Dr Harvey Kwiyani: Harvey is another emerging African missiologist in Britain who has experience of the Missional Church Conversation in North America and Britain. This experience is reflected in his new book: Sent Forth: African Missionary Work in the West, New York, Orbis Books, 2014. This book which builds on earlier scholarship brings us up to the date with the African missionary movement in the West. The strength of the book lies in the fact that it attempts to view in holistic terms the missionary work of Africans in the West and the Missional Church Conversation as it is unfolding. Harvey is the brain behind Missio Africanus an initiative designed to help the missionary work of Africans in Britain. This is done through the Missio Africanus conference and journal (work in progress). He teaches missions, leadership, and African studies at Birmingham Christian College and at Church Mission Society (CMS) in Oxford. He is also research fellow at the Cuddesdon Study Centre at Ripon College, Cuddesdon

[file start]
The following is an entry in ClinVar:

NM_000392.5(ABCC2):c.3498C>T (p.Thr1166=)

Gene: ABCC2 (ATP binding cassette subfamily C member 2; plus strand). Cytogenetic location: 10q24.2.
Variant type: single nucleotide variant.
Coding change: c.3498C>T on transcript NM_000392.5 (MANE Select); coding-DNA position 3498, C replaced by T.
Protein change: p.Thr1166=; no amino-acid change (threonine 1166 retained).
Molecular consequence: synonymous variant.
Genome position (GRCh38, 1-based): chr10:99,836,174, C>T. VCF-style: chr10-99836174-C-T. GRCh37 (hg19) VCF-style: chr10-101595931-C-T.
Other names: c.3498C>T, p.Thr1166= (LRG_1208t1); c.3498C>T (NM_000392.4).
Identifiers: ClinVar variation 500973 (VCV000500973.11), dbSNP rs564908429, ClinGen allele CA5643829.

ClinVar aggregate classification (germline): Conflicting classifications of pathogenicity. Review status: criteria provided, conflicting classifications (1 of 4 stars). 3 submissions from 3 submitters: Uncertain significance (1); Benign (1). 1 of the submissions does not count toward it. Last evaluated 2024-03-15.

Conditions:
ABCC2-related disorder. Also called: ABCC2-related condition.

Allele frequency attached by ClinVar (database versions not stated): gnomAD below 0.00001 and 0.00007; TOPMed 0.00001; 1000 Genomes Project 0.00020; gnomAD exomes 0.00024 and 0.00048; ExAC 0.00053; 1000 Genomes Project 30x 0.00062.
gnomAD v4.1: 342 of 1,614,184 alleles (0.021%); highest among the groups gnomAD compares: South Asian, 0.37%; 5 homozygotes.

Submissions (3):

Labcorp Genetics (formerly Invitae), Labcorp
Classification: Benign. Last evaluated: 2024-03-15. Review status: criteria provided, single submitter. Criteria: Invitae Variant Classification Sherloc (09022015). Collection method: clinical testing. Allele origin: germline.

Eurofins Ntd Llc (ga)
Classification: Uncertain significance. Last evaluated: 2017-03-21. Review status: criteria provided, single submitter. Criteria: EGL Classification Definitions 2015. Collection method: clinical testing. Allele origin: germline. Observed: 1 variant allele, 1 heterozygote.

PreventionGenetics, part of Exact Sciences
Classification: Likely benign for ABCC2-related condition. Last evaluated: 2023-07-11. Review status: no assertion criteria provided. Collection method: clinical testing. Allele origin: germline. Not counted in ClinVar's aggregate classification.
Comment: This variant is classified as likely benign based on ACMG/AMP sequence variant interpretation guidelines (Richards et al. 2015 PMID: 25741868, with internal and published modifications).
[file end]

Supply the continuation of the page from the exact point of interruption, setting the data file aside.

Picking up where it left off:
Israel Olofinjana: Lastly, I have to include my name as I have done a fair amount of writing and reflection on African Christianity, history and mission in Africa and Britain. I have written 3 books: Reverse in Ministry and Missions: Africans in the Dark Continent of Europe, Milton Keynes, Author House, 2010, 20 Pentecostal Pioneers in Nigeria, Bloomington, IN, Xlibiris, 2013 and Turning the Tables on Mission: Stories of Christians from the Global South in Britain, London, Instant Apostle/Lion Hudson Publishers. I have also contributed book chapters in academic text books:

Olofinjana, I.O, 2014, Nigerian Pentecostals: Towards Consumerism or Prosperity? In A. Adogame ed. 2014. The Public Face of African New Religious Movements in Diaspora, Surrey, Ashgate Publishing Limited, pp. 233-254.
This chapter explores prosperity Gospel as articulated by Nigerian Pentecostals in Britain comparring the development of prosperity Gospel in the United States, Africa and Britain.

Olofinjana, I.O, 2014, The Significance of Multicultural Churches in Britain: A Case Study of Crofton Park Baptist Church. In R.D. Smith, W. Ackah and A.G. Reddie eds. 2014. Churches, Blackness and Contested Multiculturalism, New York, Palgrave macmillan, pp. 75-86.

Olofinjana, I.O, 2014, Biography of the Revd Dr Mojola Agbebi. In G. Richards, 2014. Text and Story: Prophets for Their Time and Ours, Oxford, Centre for Baptist History and Heritage Oxford, pp. 18-20.